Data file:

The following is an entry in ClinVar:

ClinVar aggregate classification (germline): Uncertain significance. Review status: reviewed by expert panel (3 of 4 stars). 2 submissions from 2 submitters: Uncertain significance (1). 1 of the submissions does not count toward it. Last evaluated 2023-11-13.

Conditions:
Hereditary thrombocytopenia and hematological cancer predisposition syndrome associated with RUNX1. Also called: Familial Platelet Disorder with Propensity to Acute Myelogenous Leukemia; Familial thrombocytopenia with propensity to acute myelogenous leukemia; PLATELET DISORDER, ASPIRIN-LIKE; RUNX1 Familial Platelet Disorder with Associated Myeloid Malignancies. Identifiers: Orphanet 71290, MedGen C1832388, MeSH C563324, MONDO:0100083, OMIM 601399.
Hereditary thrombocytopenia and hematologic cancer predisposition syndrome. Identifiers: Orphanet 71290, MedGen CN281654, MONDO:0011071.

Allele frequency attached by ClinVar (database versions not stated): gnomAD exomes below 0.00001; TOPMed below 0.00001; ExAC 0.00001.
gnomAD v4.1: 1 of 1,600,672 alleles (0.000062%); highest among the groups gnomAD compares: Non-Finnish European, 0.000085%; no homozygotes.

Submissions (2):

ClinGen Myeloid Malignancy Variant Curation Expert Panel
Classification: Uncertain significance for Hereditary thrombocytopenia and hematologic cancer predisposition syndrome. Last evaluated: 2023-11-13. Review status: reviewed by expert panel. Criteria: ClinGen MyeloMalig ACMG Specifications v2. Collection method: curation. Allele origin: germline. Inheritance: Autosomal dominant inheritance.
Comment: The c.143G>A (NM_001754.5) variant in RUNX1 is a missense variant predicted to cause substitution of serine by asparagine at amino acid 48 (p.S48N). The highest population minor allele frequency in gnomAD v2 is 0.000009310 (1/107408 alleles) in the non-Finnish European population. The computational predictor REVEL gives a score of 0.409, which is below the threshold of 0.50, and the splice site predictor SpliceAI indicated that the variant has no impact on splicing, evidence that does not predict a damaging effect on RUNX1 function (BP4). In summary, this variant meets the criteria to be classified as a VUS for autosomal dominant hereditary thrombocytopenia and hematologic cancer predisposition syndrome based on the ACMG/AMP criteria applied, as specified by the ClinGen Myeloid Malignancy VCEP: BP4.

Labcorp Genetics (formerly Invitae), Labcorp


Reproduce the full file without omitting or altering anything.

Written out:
The following is an entry in ClinVar:

ClinVar aggregate classification (germline): Uncertain significance. Review status: reviewed by expert panel (3 of 4 stars). 2 submissions from 2 submitters: Uncertain significance (1). 1 of the submissions does not count toward it. Last evaluated 2023-11-13.

Conditions:
Hereditary thrombocytopenia and hematological cancer predisposition syndrome associated with RUNX1. Also called: Familial Platelet Disorder with Propensity to Acute Myelogenous Leukemia; Familial thrombocytopenia with propensity to acute myelogenous leukemia; PLATELET DISORDER, ASPIRIN-LIKE; RUNX1 Familial Platelet Disorder with Associated Myeloid Malignancies. Identifiers: Orphanet 71290, MedGen C1832388, MeSH C563324, MONDO:0100083, OMIM 601399.
Hereditary thrombocytopenia and hematologic cancer predisposition syndrome. Identifiers: Orphanet 71290, MedGen CN281654, MONDO:0011071.

Allele frequency attached by ClinVar (database versions not stated): gnomAD exomes below 0.00001; TOPMed below 0.00001; ExAC 0.00001.
gnomAD v4.1: 1 of 1,600,672 alleles (0.000062%); highest among the groups gnomAD compares: Non-Finnish European, 0.000085%; no homozygotes.

Submissions (2):

ClinGen Myeloid Malignancy Variant Curation Expert Panel
Classification: Uncertain significance for Hereditary thrombocytopenia and hematologic cancer predisposition syndrome. Last evaluated: 2023-11-13. Review status: reviewed by expert panel. Criteria: ClinGen MyeloMalig ACMG Specifications v2. Collection method: curation. Allele origin: germline. Inheritance: Autosomal dominant inheritance.
Comment: The c.143G>A (NM_001754.5) variant in RUNX1 is a missense variant predicted to cause substitution of serine by asparagine at amino acid 48 (p.S48N). The highest population minor allele frequency in gnomAD v2 is 0.000009310 (1/107408 alleles) in the non-Finnish European population. The computational predictor REVEL gives a score of 0.409, which is below the threshold of 0.50, and the splice site predictor SpliceAI indicated that the variant has no impact on splicing, evidence that does not predict a damaging effect on RUNX1 function (BP4). In summary, this variant meets the criteria to be classified as a VUS for autosomal dominant hereditary thrombocytopenia and hematologic cancer predisposition syndrome based on the ACMG/AMP criteria applied, as specified by the ClinGen Myeloid Malignancy VCEP: BP4.

Labcorp Genetics (formerly Invitae), Labcorp